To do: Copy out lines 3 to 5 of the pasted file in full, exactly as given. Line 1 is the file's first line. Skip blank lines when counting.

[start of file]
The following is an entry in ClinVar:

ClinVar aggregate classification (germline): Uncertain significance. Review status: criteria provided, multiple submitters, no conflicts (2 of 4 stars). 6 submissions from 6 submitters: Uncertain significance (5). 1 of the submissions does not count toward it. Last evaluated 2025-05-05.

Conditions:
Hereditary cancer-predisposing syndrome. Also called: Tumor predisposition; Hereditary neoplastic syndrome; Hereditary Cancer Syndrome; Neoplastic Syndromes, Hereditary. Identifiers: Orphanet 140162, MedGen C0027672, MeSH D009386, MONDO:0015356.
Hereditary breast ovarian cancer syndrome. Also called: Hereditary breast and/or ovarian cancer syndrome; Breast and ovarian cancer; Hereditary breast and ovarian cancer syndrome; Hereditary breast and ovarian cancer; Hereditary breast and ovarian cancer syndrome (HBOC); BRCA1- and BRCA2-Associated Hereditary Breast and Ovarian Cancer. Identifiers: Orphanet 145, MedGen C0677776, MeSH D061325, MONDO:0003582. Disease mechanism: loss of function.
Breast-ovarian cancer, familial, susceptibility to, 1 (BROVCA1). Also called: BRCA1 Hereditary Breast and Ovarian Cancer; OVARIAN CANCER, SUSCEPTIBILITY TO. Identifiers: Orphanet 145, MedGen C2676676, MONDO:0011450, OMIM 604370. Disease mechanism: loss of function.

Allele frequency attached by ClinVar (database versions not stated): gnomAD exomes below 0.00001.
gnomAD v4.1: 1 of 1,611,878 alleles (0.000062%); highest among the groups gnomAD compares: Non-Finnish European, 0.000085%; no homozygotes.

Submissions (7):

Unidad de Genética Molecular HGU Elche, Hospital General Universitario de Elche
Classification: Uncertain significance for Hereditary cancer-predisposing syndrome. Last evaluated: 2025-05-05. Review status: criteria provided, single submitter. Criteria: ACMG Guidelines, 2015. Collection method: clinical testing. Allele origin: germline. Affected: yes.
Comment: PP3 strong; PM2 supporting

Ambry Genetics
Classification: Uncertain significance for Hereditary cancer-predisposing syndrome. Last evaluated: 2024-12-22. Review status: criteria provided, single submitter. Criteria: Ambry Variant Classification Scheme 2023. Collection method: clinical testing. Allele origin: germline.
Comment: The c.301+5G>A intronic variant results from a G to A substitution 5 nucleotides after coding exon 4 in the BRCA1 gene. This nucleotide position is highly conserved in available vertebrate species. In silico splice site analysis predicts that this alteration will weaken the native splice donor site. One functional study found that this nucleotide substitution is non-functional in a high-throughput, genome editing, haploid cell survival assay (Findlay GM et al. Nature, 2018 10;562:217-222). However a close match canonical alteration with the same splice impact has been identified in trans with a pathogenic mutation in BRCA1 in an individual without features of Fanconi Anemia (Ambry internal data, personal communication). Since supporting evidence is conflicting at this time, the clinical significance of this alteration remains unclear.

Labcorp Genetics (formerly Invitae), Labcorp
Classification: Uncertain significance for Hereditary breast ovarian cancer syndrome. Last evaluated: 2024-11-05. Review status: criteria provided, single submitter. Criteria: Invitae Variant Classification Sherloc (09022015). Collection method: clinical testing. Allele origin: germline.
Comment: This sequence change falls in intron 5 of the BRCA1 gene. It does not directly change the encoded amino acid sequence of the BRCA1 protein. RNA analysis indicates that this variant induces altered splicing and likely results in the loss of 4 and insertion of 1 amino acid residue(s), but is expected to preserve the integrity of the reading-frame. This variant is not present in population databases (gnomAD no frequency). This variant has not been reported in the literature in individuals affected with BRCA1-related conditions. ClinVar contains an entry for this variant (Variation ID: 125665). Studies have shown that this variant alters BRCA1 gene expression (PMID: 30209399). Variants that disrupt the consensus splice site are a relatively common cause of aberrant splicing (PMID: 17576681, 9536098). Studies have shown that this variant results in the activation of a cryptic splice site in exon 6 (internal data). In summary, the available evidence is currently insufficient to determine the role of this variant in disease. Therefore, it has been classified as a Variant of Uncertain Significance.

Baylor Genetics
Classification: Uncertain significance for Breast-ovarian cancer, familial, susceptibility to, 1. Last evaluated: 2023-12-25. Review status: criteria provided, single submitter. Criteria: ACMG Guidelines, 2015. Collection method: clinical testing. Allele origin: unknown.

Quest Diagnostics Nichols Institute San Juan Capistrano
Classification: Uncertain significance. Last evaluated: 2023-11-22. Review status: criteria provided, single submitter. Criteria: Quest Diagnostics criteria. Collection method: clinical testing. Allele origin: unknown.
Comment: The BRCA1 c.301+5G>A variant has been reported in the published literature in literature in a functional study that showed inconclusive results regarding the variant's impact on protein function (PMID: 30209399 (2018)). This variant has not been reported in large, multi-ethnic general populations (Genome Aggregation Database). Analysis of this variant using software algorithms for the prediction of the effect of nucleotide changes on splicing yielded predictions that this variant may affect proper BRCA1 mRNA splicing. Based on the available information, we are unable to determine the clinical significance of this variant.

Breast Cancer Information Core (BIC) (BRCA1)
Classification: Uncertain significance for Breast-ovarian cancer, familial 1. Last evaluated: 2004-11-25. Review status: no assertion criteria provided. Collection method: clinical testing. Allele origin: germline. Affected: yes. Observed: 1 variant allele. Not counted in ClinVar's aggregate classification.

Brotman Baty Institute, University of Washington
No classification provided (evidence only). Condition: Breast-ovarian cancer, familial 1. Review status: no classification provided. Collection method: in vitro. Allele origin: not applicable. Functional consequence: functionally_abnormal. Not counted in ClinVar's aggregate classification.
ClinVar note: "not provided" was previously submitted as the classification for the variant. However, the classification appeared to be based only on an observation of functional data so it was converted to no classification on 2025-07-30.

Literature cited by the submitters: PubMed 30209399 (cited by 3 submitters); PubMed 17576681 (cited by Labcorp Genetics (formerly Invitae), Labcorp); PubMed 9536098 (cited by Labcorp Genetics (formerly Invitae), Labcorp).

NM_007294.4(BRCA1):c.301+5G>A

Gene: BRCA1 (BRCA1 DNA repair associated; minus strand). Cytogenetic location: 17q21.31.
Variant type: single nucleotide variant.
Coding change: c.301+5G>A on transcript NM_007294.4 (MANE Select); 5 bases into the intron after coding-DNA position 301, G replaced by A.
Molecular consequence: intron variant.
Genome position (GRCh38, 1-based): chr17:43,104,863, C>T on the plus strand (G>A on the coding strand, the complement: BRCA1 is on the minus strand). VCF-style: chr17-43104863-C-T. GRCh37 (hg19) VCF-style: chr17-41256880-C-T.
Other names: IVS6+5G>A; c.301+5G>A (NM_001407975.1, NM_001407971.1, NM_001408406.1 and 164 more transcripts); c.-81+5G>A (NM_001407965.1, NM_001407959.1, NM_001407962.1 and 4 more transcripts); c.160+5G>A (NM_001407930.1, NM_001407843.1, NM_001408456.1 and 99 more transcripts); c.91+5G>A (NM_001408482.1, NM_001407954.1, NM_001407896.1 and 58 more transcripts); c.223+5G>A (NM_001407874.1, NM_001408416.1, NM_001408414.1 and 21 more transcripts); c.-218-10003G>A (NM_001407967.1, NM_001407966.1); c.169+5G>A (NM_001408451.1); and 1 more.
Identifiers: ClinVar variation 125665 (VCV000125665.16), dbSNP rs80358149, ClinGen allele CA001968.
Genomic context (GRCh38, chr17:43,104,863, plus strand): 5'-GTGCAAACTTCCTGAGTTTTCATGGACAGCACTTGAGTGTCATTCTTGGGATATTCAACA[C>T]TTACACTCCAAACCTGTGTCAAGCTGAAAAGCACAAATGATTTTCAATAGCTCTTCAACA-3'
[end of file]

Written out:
Conditions:
Hereditary cancer-predisposing syndrome. Also called: Tumor predisposition; Hereditary neoplastic syndrome; Hereditary Cancer Syndrome; Neoplastic Syndromes, Hereditary. Identifiers: Orphanet 140162, MedGen C0027672, MeSH D009386, MONDO:0015356.
Hereditary breast ovarian cancer syndrome. Also called: Hereditary breast and/or ovarian cancer syndrome; Breast and ovarian cancer; Hereditary breast and ovarian cancer syndrome; Hereditary breast and ovarian cancer; Hereditary breast and ovarian cancer syndrome (HBOC); BRCA1- and BRCA2-Associated Hereditary Breast and Ovarian Cancer. Identifiers: Orphanet 145, MedGen C0677776, MeSH D061325, MONDO:0003582. Disease mechanism: loss of function.